Tuesday, May 31, 2011

American Imams in support of the teaching of evolution

The Clergy Letter project has been collecting clergy letters in support of the teaching of evolution. About 13,000 Christian clergy and roughly 500 rabbis have signed it over the last couple of years. Now there is a letter from American Imams - launched just this past week. Here are the contents of the letter:

Literalists of various religious traditions who perceive the science of evolution to be in conflict with their personal religious beliefs are seeking to influence public school boards to authorize the teaching of creationism.  We, the Imams of the mosques, see this as a breach in the separation of church and state.  Those who believe in a literal interpretation of scriptural account of creation are free to teach their perspective in their homes, religious institutions and parochial schools.  To teach it in the public schools would be indoctrinating a particular religious point of view in an environment that is supposed to be free of such indoctrination.
We, the undersigned Imams of the mosques, assert that the Qur’an is the primary source of spiritual inspiration and of values for us, though not for everyone, in our country.  We believe that the timeless truths of the Qur’an may comfortably coexist with the discoveries of modern science.  As Imams we urge public school boards to affirm their commitment to the teaching of the science of evolution.  We ask that science remain science and that religion remain religion, two very different, but complementary, forms of truth.
Sign Up Now!
  • If you are an imam and would like to sign The Clergy Letter Project’s Imam Letter, please fill out the form by clicking here.
  • If you are an ordained member of the clergy and would like to sign one of our other Clergy Letters, please fill out the form by clicking here.
  • If you would like to be added to The Clergy Letter Project’s mailing list, please fill out the form by clicking here.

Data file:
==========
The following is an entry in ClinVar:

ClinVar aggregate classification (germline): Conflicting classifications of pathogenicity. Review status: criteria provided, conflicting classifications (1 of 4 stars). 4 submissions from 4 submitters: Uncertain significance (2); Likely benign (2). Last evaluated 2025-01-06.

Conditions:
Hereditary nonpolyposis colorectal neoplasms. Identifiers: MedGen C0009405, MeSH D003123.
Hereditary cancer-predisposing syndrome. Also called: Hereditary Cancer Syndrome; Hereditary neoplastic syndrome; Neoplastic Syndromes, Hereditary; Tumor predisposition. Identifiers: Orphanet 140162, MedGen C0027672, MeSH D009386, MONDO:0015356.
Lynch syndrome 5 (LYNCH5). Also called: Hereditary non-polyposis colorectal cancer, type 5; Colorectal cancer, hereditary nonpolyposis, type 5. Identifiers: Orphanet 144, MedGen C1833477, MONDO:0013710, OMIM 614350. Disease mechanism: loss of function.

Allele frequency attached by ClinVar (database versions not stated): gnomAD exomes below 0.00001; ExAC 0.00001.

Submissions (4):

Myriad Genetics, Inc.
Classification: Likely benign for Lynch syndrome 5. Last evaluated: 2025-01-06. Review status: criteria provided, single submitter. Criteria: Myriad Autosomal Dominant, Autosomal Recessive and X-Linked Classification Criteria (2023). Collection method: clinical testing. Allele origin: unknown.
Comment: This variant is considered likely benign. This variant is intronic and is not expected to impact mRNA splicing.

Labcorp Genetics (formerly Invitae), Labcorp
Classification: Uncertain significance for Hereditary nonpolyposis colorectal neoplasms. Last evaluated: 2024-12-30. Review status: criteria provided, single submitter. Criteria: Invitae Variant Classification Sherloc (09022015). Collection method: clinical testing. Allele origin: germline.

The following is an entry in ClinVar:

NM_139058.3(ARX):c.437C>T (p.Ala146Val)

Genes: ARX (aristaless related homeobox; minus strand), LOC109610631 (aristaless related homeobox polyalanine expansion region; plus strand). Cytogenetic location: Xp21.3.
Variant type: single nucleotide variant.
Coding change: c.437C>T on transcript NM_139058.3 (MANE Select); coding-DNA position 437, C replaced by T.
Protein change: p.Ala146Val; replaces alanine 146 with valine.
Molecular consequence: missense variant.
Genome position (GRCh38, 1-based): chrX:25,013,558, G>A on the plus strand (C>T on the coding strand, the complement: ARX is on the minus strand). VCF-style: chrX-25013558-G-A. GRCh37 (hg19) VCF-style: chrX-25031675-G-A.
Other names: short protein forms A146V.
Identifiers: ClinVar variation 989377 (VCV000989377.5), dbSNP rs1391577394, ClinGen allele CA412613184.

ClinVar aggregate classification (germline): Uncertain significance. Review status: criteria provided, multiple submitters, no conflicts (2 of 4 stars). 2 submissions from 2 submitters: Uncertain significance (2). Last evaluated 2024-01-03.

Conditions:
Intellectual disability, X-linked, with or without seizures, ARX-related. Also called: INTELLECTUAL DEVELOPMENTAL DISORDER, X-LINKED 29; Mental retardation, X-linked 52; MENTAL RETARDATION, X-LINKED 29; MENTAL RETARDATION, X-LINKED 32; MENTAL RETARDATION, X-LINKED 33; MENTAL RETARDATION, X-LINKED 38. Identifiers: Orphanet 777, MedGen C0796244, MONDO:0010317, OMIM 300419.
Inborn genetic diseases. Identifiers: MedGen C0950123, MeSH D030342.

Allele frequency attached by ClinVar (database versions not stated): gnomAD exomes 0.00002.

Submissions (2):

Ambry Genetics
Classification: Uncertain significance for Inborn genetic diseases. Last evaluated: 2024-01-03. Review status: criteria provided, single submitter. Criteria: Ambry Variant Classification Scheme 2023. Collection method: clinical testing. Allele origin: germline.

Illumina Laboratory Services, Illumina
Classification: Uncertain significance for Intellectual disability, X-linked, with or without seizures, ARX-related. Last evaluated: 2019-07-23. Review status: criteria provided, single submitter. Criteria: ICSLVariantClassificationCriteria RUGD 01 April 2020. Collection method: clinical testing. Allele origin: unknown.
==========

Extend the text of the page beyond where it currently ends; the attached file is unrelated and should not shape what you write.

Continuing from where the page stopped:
You can get to the Clergy Letter website here. Here is an excerpt form a related story from New Scientists here:
Like its predecessors, the Imam Letter explains why it's OK for believers to accept the truth of evolution. It also calls for a ban on creationist teaching in science classes. "As imams, we urge public school boards to affirm their commitment to the teaching of the science of evolution," says the letter, written by T. O. Shanavas, a doctor in Michigan and member of the Islamic Center of Greater Toledo in Perrysburg, Ohio.
"It shows that evolution and science can transcend what some people see as quite deep religious divisions, providing a unifying factor representing common ground between them," says Michael Zimmerman of Butler University in Indianapolis, Indiana, the architect of the Clergy Letter Project. "Christians are really excited about the Muslim letter," he says. "They realise that Islam is just as fractured as Christianity, with just as many people who take their scriptures out of context to deny the truth of evolution."
Read the full article here. I think is a great effort and should have a positive impact on the Muslim community in the US. I'm unsure about its impact in UK or even the larger Muslim world. For example, the recent craziness about the London Imam had its own local dynamics, and various cultural and political factors are shaping the diverse set of responses we see in different Muslim countries. 

But this is a positive move on behalf of American imams. If you are an imam and support the teaching of evolution (and good science, in general), sign up here.

4 comments:

Akbar said...

Perhaps a positive step in the right direction. And just to remind you that the most eminent Muslim scholars are more positive on the issue of evolution that we usually presume. Scholars like Maududi and Ghamidi actually do not separate evolution from the concept of creation. And they put forward plausible arguments for their viewpoint. I am not saying whether the arguments are correct or not, but at least they bring on point to think on and discuss, rather than galloping away on the back of 'Juju of the Bottom of Sea' in a bid to escape any sane argument. Sometimes such arguments are blatantly rejected based on assumptions which are still nothing more than mere speculations, like creation nucleic acids or nucleotides in abiogenic settings, no valid examples of which are there in any contemporary natural or controlled environment in present times. However any effort to nullify the attempts towards jeopardizing scientific inquiry by religious dogmas or hijacking by atheistic propositions is highly commendable.

Mohamed said...

This is a great development. It’ll be interesting to see how it translates in the wider Muslim world

Salman Hameed said...

"And just to remind you that the most eminent Muslim scholars are more positive on the issue of evolution that we usually presume. Scholars like Maududi and Ghamidi actually do not separate evolution from the concept of creation."

No need for the reminder. Here are my posts on Maududi on Evolution, Ghamidi on Islam and Evolution, and a bonus - Zakir Naik's rant on evolution.

Akbar said...

Soon after I added the response, I realized that you have comprehensive posts over this subject in past.